Hiring a nanny is a lot like dating, and finding the right nanny for your family can be very challenging. You’re either set up or matched through an agency or friend, meet, and ask a bunch of awkward questions while attempting to get to know each other. Sometimes, you know it’s not a fit early on and have to sit there continuing a terrible interview and then you get really lucky and feel that magic spark, hoping they feel the same way. Ugh, dating. Here are some questions for a nanny interview.

Questions for a Nanny Interview

When Margot was 3 months old, we hired a wonderful nanny who worked for a friend of a friend, but she ultimately wasn’t a good fit for us. She had a lot of experience caring for children and her own way of doing things. There isn’t some terrible story about why it didn’t work out. But, I will say it’s very important to ask your nanny how they feel about following certain protocols that you have in place. 

A couple months ago, we got the ball rolling on the hiring process. It is not easy finding someone you trust enough to watch your baby. I decided to work with Just Like Family – Shannon conducted a background check, preliminary phone interview, and the next step was an in person interview. She sent us the most amazing angel of a nanny. She’s so sweet to Margot and is the perfect fit for our family.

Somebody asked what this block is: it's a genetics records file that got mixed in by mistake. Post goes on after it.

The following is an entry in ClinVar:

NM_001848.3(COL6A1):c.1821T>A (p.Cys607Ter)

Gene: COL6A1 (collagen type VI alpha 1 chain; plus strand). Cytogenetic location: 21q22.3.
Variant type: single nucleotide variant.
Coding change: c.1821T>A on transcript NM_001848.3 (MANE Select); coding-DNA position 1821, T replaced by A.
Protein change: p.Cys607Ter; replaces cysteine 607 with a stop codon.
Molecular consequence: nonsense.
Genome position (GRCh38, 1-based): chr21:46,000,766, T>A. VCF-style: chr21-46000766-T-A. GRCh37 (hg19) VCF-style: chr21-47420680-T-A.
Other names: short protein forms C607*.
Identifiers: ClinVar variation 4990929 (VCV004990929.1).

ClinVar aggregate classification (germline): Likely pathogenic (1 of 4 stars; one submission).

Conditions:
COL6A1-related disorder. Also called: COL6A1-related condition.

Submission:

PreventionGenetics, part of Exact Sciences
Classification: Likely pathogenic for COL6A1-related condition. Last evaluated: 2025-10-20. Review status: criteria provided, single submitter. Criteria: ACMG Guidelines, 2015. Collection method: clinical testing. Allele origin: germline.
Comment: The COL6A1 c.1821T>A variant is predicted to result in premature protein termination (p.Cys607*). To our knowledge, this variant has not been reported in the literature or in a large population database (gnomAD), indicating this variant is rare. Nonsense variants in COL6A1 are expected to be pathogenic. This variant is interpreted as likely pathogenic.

Ask about experience and training

We let the nanny take the lead and asked her to start by talking about her experience.

Ask open ended questions. Talk about previous jobs. How long were you with your last family/why did you leave? What ages have you cared for? Do you have experience with sleep training? How would you handle an emergency? Are you CPR/first aid certified? Are you up to date on vaccines? (flu and whooping cough are very important!) Be sure to talk about your work schedules, start date, and how long you’d like someone to be with your family. 


Talk about caregiving styles

During our second round of interviews, I told each nanny that I knew she probably had a certain way of doing things, but that I wanted to be sure if something came up that I felt strongly about, that she would be comfortable respecting my wishes. There are things us moms are bound to be passionate about, like not letting a baby have a blanket in their crib, for example. If you asked your nanny (nicely) not to do that and she did it anyway, that wouldn’t be ok. We talked about wanting someone who was very engaged and loving. Someone who truly enjoyed being around babies and toddlers.

Our nanny asked me to let her know if there was anything I felt strongly about (loved that!). She also checks in to see if there’s anything she can do to help – we have a very open and honest relationship. I asked her to tell me what is/isn’t working so I can learn from her experience, too. 


Talk about the position

Ask about her schedule. We were looking for someone who would also be available for occasional date nights. Not a must but a huge plus for us since we haven’t started looking for a sitter. Ask what duties are in her usual job description. Do you need help with light housework? Meal prep for baby? We were hoping for help with Margot’s laundry, washing bottles, and keeping her play area clean. Anything else would be a bonus. If your nanny doesn’t mention something you were hoping to have help with, just ask.